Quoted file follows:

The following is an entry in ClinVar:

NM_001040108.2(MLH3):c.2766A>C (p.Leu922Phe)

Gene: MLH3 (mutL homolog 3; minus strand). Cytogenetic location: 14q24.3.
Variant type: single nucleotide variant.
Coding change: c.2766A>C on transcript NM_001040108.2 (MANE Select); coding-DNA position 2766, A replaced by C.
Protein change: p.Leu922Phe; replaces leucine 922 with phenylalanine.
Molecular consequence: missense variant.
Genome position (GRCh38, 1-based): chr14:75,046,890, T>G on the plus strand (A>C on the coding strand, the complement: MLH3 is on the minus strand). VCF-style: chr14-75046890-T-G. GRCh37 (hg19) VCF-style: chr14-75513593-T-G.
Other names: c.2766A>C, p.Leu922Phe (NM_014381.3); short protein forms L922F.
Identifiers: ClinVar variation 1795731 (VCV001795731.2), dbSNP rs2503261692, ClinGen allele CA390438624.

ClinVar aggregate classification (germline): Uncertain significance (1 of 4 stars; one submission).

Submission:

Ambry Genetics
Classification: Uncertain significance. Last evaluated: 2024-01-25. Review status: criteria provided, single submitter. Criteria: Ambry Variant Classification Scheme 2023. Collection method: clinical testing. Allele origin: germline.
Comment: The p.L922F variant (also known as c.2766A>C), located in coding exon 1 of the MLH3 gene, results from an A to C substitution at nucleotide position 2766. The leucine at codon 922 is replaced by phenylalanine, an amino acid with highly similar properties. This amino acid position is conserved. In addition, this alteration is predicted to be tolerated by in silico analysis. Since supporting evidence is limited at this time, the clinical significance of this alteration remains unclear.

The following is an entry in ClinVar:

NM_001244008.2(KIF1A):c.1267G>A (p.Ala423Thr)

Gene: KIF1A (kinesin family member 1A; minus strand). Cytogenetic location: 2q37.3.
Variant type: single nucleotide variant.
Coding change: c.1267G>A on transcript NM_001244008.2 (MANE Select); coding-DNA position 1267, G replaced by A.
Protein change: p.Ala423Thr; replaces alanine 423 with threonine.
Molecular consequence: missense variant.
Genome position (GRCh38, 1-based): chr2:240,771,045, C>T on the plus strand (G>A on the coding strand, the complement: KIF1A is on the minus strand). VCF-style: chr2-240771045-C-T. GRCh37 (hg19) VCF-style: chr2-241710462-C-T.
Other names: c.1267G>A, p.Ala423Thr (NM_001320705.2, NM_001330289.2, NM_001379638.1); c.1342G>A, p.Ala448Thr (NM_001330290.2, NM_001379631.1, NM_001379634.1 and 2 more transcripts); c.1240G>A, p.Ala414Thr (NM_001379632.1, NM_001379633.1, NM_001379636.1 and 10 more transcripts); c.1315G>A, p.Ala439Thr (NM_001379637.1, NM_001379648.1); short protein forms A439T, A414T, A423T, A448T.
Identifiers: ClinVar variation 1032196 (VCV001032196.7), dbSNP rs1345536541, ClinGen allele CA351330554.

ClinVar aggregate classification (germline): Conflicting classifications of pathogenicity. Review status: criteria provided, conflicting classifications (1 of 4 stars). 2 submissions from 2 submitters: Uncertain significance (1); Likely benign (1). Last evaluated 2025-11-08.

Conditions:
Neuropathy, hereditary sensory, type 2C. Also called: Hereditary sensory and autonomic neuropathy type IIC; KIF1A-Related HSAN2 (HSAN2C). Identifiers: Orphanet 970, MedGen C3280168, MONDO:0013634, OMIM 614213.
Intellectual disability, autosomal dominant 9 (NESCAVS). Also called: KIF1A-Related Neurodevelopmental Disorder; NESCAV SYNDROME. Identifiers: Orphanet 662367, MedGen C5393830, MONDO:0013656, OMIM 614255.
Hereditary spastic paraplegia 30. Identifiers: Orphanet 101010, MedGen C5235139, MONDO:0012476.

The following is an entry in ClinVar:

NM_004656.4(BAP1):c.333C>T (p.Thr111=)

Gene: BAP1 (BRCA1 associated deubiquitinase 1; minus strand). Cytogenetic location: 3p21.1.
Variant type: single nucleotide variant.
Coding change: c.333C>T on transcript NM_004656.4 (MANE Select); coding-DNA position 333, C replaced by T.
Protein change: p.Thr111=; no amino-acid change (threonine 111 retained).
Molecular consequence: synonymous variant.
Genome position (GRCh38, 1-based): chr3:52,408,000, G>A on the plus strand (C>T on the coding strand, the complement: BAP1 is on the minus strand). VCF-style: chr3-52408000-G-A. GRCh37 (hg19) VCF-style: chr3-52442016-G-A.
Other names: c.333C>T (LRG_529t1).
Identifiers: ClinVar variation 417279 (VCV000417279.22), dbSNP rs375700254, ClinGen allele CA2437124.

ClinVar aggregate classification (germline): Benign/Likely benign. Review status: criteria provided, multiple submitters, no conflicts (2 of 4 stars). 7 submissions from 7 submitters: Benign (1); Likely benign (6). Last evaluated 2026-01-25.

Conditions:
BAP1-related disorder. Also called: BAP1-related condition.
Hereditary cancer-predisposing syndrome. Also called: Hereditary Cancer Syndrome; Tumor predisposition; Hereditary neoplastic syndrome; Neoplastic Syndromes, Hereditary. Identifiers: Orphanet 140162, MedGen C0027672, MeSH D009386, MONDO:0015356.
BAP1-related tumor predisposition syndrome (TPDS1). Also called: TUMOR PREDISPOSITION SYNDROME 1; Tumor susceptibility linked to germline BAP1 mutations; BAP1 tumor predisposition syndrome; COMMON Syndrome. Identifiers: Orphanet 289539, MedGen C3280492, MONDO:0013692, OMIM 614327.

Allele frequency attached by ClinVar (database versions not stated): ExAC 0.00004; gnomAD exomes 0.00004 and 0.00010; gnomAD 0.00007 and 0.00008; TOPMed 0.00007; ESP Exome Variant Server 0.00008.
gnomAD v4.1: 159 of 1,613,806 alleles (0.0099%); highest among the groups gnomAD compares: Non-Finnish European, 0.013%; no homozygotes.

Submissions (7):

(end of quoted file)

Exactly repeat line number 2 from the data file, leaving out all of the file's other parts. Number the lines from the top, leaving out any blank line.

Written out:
NM_001040108.2(MLH3):c.2766A>C (p.Leu922Phe)